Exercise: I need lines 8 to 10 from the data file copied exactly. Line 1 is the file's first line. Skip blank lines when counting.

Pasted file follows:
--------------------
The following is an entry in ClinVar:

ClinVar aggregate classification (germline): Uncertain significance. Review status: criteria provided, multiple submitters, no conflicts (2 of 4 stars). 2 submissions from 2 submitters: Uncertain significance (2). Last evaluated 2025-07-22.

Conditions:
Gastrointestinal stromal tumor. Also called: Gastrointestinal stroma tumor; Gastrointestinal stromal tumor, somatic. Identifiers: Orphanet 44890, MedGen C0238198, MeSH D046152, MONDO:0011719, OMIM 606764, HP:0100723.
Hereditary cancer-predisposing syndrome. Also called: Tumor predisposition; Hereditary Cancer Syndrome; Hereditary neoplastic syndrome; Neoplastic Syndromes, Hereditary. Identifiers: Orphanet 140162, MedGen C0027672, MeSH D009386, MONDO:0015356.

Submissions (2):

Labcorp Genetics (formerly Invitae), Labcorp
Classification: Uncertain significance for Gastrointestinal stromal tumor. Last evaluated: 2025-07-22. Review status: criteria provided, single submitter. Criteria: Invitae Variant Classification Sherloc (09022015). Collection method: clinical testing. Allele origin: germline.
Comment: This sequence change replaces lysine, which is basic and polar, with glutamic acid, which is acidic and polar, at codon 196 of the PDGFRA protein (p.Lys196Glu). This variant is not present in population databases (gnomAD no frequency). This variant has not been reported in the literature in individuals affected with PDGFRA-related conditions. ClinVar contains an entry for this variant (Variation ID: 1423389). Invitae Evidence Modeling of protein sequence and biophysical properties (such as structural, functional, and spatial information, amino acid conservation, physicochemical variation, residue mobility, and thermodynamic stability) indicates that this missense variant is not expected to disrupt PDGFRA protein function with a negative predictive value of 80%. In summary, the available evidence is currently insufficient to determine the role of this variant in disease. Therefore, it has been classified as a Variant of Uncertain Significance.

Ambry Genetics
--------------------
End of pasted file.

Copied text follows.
Classification: Uncertain significance for Gastrointestinal stromal tumor. Last evaluated: 2025-07-22. Review status: criteria provided, single submitter. Criteria: Invitae Variant Classification Sherloc (09022015). Collection method: clinical testing. Allele origin: germline.
Comment: This sequence change replaces lysine, which is basic and polar, with glutamic acid, which is acidic and polar, at codon 196 of the PDGFRA protein (p.Lys196Glu). This variant is not present in population databases (gnomAD no frequency). This variant has not been reported in the literature in individuals affected with PDGFRA-related conditions. ClinVar contains an entry for this variant (Variation ID: 1423389). Invitae Evidence Modeling of protein sequence and biophysical properties (such as structural, functional, and spatial information, amino acid conservation, physicochemical variation, residue mobility, and thermodynamic stability) indicates that this missense variant is not expected to disrupt PDGFRA protein function with a negative predictive value of 80%. In summary, the available evidence is currently insufficient to determine the role of this variant in disease. Therefore, it has been classified as a Variant of Uncertain Significance.

Ambry Genetics